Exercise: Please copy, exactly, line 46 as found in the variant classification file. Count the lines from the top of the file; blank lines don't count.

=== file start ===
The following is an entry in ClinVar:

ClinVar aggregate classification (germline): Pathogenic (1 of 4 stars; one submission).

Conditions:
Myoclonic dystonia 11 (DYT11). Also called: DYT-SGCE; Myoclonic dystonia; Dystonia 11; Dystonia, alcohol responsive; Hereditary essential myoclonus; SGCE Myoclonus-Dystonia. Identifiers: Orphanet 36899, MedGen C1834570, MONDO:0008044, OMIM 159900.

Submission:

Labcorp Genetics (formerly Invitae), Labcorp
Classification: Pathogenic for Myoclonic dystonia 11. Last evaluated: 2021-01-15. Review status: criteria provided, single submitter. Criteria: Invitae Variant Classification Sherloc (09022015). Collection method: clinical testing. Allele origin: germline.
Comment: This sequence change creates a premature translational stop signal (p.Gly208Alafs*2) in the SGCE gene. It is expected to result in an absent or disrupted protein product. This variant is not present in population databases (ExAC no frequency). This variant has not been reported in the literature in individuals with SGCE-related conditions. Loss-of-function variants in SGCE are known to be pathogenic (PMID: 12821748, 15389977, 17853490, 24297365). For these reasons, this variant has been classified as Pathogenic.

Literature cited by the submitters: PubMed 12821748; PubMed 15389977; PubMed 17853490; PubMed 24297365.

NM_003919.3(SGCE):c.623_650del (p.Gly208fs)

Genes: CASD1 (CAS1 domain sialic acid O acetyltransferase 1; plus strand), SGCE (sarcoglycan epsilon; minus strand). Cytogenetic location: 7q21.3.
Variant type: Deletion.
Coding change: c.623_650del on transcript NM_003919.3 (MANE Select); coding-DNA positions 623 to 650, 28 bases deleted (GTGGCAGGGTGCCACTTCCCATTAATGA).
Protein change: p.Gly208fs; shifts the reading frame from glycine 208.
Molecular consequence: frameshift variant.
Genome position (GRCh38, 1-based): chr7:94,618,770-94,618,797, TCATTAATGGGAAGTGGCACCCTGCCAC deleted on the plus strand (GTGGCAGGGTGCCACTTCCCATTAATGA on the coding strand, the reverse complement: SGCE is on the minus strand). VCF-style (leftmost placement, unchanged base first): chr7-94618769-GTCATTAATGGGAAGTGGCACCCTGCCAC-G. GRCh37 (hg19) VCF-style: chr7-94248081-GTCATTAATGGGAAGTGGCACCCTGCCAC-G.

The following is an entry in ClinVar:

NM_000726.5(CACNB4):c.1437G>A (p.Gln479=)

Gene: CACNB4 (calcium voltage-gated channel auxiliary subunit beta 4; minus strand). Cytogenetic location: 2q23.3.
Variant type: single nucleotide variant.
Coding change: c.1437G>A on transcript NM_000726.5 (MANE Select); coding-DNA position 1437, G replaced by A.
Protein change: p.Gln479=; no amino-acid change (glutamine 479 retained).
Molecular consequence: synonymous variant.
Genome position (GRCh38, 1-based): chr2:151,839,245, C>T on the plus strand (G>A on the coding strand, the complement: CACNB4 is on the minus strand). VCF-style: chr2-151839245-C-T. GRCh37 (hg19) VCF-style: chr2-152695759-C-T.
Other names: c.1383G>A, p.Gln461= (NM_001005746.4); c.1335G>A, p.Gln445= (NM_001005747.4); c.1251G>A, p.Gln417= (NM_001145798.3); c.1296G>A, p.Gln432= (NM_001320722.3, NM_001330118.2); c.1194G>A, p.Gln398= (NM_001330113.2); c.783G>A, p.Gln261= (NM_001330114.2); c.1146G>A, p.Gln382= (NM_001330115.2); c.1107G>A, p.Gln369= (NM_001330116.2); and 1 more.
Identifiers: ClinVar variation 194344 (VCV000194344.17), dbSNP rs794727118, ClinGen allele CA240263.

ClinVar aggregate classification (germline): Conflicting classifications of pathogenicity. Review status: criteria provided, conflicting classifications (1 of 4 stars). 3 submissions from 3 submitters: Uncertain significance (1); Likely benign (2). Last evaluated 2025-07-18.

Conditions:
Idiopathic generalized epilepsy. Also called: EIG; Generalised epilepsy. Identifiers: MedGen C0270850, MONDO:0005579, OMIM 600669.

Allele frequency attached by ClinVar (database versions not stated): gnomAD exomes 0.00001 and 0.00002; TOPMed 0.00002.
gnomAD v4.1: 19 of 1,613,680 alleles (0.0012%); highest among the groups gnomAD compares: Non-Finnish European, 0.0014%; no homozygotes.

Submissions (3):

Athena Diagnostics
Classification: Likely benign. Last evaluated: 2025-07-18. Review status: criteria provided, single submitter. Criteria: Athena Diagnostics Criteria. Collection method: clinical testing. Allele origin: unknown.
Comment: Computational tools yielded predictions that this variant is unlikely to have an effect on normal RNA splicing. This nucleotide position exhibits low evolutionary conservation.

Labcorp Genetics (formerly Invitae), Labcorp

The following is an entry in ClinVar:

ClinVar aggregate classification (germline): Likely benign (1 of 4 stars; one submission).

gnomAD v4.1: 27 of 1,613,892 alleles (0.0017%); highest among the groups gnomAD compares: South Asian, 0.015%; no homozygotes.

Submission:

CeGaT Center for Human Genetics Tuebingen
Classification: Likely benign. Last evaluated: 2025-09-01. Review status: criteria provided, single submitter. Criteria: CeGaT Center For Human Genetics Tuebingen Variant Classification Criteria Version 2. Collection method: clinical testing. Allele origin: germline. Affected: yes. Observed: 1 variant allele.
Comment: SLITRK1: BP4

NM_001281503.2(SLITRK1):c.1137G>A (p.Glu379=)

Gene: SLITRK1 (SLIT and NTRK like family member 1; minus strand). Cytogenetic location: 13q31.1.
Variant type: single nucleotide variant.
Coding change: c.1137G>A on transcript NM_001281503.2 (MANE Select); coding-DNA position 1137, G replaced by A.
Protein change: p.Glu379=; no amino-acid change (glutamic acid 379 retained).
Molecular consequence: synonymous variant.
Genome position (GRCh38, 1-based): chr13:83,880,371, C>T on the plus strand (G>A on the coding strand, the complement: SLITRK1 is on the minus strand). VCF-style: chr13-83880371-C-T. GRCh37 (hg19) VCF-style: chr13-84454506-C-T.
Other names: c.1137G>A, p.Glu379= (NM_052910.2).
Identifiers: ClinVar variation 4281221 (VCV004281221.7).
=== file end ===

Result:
Variant type: single nucleotide variant.